This article is a service of attorney Myrna Serrano Setty. Myrna doesn’t just draft documents, she helps folks make informed and empowered decisions about their life and death, for their sake and their loved ones. That’s why Myrna offers a Life and Legacy Planning Session, during which you’ll get more financially organized than you’ve ever been before, and make the best choices for the people you love. You can begin by calling her office today at (813) 514-2946 to schedule a Life and Legacy Planning Session and mention this article to find out how to get this $500 session at no charge. 

How to Protect Family Heirlooms From a Family Feud

The passing of family heirlooms from one generation to another should be a welcome and sacred tradition for families. Unfortunately, this process, if not done carefully, can cause long-lasting family rifts.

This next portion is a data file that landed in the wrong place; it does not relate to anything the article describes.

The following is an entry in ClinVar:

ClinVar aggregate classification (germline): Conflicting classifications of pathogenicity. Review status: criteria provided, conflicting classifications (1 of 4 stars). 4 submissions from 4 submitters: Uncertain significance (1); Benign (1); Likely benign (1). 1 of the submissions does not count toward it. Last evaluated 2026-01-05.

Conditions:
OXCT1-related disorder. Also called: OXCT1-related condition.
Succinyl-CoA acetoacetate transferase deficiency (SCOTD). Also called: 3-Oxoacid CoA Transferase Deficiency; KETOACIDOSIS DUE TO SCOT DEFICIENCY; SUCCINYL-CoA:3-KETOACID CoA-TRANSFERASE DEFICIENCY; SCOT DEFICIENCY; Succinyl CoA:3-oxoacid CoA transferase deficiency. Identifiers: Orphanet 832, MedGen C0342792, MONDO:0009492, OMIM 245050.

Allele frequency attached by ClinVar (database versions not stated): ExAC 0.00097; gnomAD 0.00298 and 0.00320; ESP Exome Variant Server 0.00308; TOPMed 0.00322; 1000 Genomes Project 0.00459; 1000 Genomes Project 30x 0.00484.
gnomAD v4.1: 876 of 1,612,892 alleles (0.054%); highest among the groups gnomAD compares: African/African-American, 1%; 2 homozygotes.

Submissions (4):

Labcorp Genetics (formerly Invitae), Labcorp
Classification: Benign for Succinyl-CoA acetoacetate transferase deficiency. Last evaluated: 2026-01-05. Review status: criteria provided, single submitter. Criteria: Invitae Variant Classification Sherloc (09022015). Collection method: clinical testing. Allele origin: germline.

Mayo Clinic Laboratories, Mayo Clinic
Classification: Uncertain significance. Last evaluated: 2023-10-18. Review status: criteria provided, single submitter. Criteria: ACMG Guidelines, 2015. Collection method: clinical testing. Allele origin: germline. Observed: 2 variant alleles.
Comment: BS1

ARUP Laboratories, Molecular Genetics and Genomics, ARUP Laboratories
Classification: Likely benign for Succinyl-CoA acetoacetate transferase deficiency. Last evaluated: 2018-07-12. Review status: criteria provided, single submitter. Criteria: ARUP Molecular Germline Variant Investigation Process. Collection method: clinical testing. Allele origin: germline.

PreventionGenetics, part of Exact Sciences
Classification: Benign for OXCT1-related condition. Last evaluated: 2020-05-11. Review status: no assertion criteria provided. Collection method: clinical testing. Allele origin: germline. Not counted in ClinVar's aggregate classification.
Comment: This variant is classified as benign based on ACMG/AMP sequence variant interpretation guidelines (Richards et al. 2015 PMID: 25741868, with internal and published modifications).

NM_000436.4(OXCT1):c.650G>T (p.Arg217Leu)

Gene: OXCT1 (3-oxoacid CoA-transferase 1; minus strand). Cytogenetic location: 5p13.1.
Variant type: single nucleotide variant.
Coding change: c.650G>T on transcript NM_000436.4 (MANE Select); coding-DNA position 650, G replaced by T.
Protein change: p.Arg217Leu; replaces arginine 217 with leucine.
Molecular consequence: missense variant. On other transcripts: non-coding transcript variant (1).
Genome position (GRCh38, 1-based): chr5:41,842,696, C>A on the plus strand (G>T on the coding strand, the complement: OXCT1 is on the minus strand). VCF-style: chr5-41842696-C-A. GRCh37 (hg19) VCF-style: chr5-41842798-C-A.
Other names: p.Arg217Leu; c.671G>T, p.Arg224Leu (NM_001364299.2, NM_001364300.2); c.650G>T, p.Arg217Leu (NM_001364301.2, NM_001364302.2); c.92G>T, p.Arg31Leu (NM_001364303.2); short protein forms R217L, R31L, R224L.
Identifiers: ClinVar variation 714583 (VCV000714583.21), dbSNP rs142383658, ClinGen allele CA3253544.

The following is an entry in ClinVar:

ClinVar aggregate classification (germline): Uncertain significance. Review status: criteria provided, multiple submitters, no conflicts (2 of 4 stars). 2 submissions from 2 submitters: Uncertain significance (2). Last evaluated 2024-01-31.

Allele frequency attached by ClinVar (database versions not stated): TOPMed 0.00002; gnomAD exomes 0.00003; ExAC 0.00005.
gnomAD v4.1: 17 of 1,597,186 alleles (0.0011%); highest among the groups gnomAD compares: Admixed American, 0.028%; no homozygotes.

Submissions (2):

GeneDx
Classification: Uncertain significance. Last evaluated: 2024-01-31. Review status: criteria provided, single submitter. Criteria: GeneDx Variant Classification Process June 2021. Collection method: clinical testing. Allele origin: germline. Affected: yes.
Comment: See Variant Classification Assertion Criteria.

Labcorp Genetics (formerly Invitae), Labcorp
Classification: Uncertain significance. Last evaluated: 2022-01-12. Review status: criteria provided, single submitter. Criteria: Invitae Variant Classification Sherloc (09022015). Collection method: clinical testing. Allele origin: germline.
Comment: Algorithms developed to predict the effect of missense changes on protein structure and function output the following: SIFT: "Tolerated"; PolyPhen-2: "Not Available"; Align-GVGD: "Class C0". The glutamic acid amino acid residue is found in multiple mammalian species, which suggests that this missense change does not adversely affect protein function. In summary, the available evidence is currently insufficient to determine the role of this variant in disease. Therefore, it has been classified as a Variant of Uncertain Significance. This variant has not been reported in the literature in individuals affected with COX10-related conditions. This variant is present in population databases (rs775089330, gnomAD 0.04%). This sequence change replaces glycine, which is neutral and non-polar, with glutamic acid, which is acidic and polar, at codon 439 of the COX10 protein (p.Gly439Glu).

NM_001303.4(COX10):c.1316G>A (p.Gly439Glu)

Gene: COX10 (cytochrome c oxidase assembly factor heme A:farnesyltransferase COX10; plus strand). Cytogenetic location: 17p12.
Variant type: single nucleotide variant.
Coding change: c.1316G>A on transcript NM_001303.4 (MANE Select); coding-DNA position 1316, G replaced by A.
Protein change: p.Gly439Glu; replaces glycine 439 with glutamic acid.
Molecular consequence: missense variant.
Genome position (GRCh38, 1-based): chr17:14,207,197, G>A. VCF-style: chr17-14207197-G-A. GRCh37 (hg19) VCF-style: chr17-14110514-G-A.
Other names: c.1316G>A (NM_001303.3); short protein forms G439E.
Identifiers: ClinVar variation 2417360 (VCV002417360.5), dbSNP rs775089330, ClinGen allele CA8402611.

There are many stories of families that have split over a silver tea set, or family photo albums. In fact, you may be surprised to discover that far more family conflicts occur over cherished family mementos instead of money. If you don’t want that to happen in your family, here’s what you can do as part of your estate planning:

1. Add specific designations to your Will and/or Trust.

Typically, a Will or Trust will specify that all personal property goes to the “residue” and is split equally between all heirs. But you may want to get more specific with items that are already family heirlooms or that you want to become family heirlooms. All too often children will discover after Mom or Dad has passed that an item was promised to more than one person. This is why it is important to create a list of your family heirlooms, assign names to each item and share that list during a family gathering while you’re still alive and well. This list (formally called a personal property memorandum) can then be incorporated into your will or trust, so it becomes legally binding. It is also wise to take photos of those special items to help identify them.

2. Make it fun.